Only a small handful of Jones’ recordings from the United Artists era are considered essential, but it’s my favorite phase of his career from the pre-Epic years. This particular collection is currently out of print. Used copies are available from third-party sellers on Amazon, but they are quite expensive. Bear Family Records released the entire UA catalog in a five-disc box set called She Thinks I Still Care: The Complete United Artists Recordings: 1962-1964, but it too is quite expensive and only of interest to diehard fans. More economical is a single-disc, ten track 2003 collection released by Capitol, also called She Thinks I Still Care. Like the Razor & Tie collection, this one is also out of print, but cheap used copies are available. The song selection on the Capitol disc is meager and there some glaring omissions such as “The Race Is On” and “A Girl I Used To Know.” It’s difficult to find a decent compilation of the United Artists years without breaking the budget, but any money used to purchase any of these recordings is money well spent.

Grade: A

Spotlight Artist: George Jones (Part 1 of 3)

“If we all sounded like we wanted to, we’d all sound like George Jones” — Waylon Jennings

Country music has produced many legends, but one name in particular is at the top of nearly everyone’s list — George Jones. Frequently acclaimed as country music’s greatest living singer, we are proud to announce that he is our spotlight artist for the month of July.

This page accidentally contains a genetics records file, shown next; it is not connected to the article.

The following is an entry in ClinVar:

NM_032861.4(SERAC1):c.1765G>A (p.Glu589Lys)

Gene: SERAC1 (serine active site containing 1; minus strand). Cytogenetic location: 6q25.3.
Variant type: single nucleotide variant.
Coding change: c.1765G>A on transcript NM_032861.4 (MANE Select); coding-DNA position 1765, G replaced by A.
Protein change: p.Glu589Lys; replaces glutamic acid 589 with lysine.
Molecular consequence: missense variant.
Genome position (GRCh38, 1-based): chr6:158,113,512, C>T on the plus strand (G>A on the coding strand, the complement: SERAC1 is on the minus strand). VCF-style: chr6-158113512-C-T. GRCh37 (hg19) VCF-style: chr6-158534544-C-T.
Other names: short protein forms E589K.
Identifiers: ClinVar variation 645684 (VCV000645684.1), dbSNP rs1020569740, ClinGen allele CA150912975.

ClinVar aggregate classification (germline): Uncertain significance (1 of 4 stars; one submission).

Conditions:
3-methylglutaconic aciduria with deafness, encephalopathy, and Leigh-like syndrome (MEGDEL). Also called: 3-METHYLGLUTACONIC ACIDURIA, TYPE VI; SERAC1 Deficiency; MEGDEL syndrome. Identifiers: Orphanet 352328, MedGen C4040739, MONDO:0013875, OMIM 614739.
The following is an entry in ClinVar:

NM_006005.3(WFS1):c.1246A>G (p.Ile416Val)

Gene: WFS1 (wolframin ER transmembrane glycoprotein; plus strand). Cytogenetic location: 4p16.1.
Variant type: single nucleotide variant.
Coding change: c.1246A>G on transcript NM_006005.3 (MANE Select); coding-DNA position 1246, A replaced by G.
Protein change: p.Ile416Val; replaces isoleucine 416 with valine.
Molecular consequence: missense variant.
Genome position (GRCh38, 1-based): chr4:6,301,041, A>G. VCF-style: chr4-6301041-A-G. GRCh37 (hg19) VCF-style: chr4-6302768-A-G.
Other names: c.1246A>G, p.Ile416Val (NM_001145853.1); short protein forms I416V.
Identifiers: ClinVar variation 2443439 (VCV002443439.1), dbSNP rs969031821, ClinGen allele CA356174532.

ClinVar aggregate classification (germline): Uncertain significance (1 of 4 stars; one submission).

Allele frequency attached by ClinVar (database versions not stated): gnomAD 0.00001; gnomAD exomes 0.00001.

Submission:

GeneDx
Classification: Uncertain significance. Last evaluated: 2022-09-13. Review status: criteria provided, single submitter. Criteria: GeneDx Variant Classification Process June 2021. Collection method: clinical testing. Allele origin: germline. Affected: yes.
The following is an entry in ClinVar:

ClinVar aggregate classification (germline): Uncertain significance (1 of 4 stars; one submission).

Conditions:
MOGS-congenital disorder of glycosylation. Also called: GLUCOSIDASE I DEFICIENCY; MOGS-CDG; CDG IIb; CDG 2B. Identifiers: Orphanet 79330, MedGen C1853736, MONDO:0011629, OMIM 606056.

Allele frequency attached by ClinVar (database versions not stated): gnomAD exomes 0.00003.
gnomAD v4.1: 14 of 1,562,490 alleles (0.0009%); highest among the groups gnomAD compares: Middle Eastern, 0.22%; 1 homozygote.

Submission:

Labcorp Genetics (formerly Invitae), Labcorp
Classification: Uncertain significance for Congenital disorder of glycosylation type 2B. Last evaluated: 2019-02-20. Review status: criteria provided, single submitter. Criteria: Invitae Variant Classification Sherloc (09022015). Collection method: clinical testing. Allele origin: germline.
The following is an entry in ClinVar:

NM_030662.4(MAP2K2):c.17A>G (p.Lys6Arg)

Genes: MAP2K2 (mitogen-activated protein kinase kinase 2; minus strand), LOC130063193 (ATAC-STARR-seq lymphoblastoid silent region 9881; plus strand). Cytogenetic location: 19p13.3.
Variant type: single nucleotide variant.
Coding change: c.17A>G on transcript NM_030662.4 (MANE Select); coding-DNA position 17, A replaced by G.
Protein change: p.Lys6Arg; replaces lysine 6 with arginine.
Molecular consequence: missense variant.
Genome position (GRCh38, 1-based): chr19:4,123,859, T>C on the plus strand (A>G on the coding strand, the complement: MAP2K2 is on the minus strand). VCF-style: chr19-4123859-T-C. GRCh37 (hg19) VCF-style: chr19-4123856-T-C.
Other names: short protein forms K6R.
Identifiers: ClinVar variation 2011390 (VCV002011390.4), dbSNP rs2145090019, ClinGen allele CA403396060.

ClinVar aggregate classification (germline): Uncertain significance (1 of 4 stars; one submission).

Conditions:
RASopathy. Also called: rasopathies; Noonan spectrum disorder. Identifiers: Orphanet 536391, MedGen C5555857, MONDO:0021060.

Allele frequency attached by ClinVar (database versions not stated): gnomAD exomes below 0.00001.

George Glenn Jones was born in a log cabin in Saratoga, Texas, near Beaumont, on September 12, 1931, the youngest of eight children. The family got its first radio when George was seven years old, and when he was nine, his father bought him a guitar, and his lifelong love affair with country music began. He quickly learned that he could earn money through his music, often getting free bus rides in exchange for entertaining the other passengers. By age eleven, he was busking in the streets of Beaumont, earning as much as twenty-five dollars a day — and in what was to become a lifelong habit — blowing the money in an arcade as soon as it was earned.

When George was 17, he married Dorothy Bonvillion. The union lasted less than a year; they were divorced by the time their daughter Susan was born. In order to make the court-mandated child support payments, George joined the Marine Corps. He didn’t see combat, but he obtained some gigs singing on Saturday nights and continued to hone his craft.